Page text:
Haulage industry forced to train post-Brexit army of homegrown drivers

He is only 25 years of age, but Lewis Judd looks a natural at the wheel of a 40-tonne truck, performing a tricky reversing manoeuvre in the training yard of the East Midlands haulage company where he soon hopes to have a full-time job.

Under the watchful eye of his instructor, Judd successfully backs up the cab of his lorry, bringing tractor and trailer together with an satisfying click. If all goes to plan, in a month’s time he will be driving solo for the Lincolnshire-based company FreshLinc.

“My dad was a lorry driver so it’s probably in the blood,” said Judd, who until a few weeks ago was a window cleaner making £10.50 an hour on a zero-hours contract. He can now expect to earn a steady £30,000 a year after he qualifies, rising to £40,000 if he is prepared to do weekends and overnight trips.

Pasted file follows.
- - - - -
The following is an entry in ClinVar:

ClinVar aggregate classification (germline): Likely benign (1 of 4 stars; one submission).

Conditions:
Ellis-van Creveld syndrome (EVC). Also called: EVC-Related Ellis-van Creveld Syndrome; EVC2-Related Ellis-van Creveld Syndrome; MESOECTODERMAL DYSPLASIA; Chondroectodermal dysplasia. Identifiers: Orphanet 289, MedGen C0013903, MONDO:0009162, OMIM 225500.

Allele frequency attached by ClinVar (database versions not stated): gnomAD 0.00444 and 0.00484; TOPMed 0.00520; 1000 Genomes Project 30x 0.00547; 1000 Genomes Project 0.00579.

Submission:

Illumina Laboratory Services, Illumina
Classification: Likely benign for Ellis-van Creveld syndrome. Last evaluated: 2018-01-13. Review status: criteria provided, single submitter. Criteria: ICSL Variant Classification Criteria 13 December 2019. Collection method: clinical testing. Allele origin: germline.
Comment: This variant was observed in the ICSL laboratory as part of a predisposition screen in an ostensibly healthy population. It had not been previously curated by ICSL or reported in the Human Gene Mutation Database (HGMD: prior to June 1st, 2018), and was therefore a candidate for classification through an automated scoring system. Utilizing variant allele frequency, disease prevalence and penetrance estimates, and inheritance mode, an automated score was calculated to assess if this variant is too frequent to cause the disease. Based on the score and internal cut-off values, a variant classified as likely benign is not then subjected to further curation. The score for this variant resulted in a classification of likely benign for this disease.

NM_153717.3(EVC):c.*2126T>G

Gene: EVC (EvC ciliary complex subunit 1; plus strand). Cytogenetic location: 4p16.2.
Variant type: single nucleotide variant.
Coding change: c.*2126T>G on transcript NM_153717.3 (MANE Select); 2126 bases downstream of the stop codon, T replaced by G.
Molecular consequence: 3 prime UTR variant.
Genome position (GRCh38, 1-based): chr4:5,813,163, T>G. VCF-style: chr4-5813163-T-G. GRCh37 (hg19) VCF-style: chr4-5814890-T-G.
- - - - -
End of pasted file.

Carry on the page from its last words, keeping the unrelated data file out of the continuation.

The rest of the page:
Judd will be joining a new post-Brexit army of homegrown truck drivers that the UK haulage industry has been forced to train since an acute driver shortage closed petrol forecourts and emptied supermarket shelves in 2021.

Two years on from that crisis, industry leaders and logistics trade bodies, report that the crisis has triggered a restructuring of the driver industry leading to higher costs and wage increases of 20 to 30 per cent above pre-pandemic levels, but also a steadier pipeline of younger British drivers.